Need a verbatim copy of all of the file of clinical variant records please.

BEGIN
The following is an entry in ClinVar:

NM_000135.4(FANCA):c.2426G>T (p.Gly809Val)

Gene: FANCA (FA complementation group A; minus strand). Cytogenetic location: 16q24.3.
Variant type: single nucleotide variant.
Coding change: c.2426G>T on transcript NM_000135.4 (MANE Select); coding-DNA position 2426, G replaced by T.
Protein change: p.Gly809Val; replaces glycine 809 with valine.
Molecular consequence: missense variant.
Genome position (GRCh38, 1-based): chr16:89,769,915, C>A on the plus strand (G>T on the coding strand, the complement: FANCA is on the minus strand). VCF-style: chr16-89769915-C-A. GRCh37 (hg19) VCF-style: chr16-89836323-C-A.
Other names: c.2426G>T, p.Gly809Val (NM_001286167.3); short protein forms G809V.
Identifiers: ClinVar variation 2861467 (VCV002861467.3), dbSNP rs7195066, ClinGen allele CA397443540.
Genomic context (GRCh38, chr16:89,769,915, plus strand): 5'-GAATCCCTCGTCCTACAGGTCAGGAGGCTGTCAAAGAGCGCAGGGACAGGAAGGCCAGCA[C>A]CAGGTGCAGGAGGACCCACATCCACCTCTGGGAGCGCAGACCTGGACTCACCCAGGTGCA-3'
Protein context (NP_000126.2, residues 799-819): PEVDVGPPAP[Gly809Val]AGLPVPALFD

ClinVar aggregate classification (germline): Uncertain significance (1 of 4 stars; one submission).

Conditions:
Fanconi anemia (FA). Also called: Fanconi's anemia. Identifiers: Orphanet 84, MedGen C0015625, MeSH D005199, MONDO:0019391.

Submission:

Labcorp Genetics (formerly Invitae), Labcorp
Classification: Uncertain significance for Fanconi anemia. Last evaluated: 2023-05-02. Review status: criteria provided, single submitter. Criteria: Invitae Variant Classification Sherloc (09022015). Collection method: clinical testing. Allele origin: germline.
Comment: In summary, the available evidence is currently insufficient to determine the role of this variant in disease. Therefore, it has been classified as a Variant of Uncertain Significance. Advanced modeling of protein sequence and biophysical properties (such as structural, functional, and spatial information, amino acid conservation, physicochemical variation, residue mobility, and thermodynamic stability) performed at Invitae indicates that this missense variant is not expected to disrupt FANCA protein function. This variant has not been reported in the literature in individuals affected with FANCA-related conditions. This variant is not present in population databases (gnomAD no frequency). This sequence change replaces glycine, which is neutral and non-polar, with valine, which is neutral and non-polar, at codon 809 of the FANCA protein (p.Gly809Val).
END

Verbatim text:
The following is an entry in ClinVar:

NM_000135.4(FANCA):c.2426G>T (p.Gly809Val)

Gene: FANCA (FA complementation group A; minus strand). Cytogenetic location: 16q24.3.
Variant type: single nucleotide variant.
Coding change: c.2426G>T on transcript NM_000135.4 (MANE Select); coding-DNA position 2426, G replaced by T.
Protein change: p.Gly809Val; replaces glycine 809 with valine.
Molecular consequence: missense variant.
Genome position (GRCh38, 1-based): chr16:89,769,915, C>A on the plus strand (G>T on the coding strand, the complement: FANCA is on the minus strand). VCF-style: chr16-89769915-C-A. GRCh37 (hg19) VCF-style: chr16-89836323-C-A.
Other names: c.2426G>T, p.Gly809Val (NM_001286167.3); short protein forms G809V.
Identifiers: ClinVar variation 2861467 (VCV002861467.3), dbSNP rs7195066, ClinGen allele CA397443540.
Genomic context (GRCh38, chr16:89,769,915, plus strand): 5'-GAATCCCTCGTCCTACAGGTCAGGAGGCTGTCAAAGAGCGCAGGGACAGGAAGGCCAGCA[C>A]CAGGTGCAGGAGGACCCACATCCACCTCTGGGAGCGCAGACCTGGACTCACCCAGGTGCA-3'
Protein context (NP_000126.2, residues 799-819): PEVDVGPPAP[Gly809Val]AGLPVPALFD

ClinVar aggregate classification (germline): Uncertain significance (1 of 4 stars; one submission).

Conditions:
Fanconi anemia (FA). Also called: Fanconi's anemia. Identifiers: Orphanet 84, MedGen C0015625, MeSH D005199, MONDO:0019391.

Submission:

Labcorp Genetics (formerly Invitae), Labcorp
Classification: Uncertain significance for Fanconi anemia. Last evaluated: 2023-05-02. Review status: criteria provided, single submitter. Criteria: Invitae Variant Classification Sherloc (09022015). Collection method: clinical testing. Allele origin: germline.
Comment: In summary, the available evidence is currently insufficient to determine the role of this variant in disease. Therefore, it has been classified as a Variant of Uncertain Significance. Advanced modeling of protein sequence and biophysical properties (such as structural, functional, and spatial information, amino acid conservation, physicochemical variation, residue mobility, and thermodynamic stability) performed at Invitae indicates that this missense variant is not expected to disrupt FANCA protein function. This variant has not been reported in the literature in individuals affected with FANCA-related conditions. This variant is not present in population databases (gnomAD no frequency). This sequence change replaces glycine, which is neutral and non-polar, with valine, which is neutral and non-polar, at codon 809 of the FANCA protein (p.Gly809Val).